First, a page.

When he ran for re-election in 2004, President George W. Bush was widely mocked for explaining that being president is “hard work.” (In fairness, he said it eleven times during his first debate with Sen. John Kerry.)
Still, the point is that the line didn’t work — not because of the repetition — but because it was a cop out. We hire presidents to fix problems, not to make excuses.
Interestingly, First Lady Michelle Obama seemed to me making a similar argument Tuesday night during her speech to the Democratic National Convention. Speaking of her husband, President Obama, she said, “[H]e reminds me that we are playing a long game here, and that change is hard, and change is slow, and it never happens all at once. But eventually we get there, we always do.” (Emphasis mine.)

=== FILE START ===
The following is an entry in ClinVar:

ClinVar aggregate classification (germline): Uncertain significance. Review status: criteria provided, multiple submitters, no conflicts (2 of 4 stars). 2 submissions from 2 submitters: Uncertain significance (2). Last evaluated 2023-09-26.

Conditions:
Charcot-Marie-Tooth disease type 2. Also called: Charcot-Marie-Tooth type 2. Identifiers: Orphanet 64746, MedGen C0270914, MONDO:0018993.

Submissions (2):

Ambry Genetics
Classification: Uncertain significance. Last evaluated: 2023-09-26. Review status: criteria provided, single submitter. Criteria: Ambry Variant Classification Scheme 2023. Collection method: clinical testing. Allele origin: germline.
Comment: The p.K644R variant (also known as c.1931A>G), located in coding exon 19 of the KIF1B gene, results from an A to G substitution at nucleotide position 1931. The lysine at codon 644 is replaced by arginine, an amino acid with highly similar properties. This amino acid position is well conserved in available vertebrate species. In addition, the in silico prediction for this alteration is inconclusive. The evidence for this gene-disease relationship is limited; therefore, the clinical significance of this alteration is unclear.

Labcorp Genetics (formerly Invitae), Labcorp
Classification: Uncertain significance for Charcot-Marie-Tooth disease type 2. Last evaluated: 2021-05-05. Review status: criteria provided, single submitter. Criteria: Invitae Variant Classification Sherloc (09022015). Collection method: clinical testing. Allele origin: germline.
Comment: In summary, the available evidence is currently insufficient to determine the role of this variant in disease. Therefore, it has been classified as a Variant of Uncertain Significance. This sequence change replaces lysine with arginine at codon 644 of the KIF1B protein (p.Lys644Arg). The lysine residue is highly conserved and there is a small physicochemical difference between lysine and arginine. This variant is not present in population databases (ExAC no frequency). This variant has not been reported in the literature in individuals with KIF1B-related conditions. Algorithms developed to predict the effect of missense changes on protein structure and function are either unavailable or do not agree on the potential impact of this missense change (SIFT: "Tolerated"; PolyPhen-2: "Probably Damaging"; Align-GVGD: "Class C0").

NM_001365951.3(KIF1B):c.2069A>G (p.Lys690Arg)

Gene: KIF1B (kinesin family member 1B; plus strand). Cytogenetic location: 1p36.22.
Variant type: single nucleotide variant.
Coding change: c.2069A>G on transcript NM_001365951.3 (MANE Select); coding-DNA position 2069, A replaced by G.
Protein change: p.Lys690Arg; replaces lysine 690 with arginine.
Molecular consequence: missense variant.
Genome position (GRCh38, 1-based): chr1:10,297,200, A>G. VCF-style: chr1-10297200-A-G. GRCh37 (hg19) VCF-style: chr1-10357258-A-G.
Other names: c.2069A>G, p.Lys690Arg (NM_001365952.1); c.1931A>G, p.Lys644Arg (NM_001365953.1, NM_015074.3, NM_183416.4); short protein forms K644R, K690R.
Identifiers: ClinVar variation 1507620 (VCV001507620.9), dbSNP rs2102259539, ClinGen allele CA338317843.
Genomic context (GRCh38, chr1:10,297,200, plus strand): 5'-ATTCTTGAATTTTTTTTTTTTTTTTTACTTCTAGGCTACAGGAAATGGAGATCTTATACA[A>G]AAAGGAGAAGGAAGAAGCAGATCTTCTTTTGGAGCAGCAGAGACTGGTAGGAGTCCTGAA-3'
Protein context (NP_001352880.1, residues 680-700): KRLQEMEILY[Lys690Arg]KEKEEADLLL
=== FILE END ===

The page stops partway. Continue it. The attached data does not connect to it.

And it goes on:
In other words, don’t blame Barack for the fact that you aren’t better off today than you were four years ago. He’s trying. And change is hard.
Being president, it seems, whether you promise to “be a uniter, not a divider” — or to bring “hope and change” is … hard.
Of course, my guess is that Michelle Obama’s line won’t be mocked to the extent Bush’s line was.
Exit question: If the national debt hit $16 trillion the day George Bush’s Republican National Convention started, what do you think the media’s headlines would be the next day?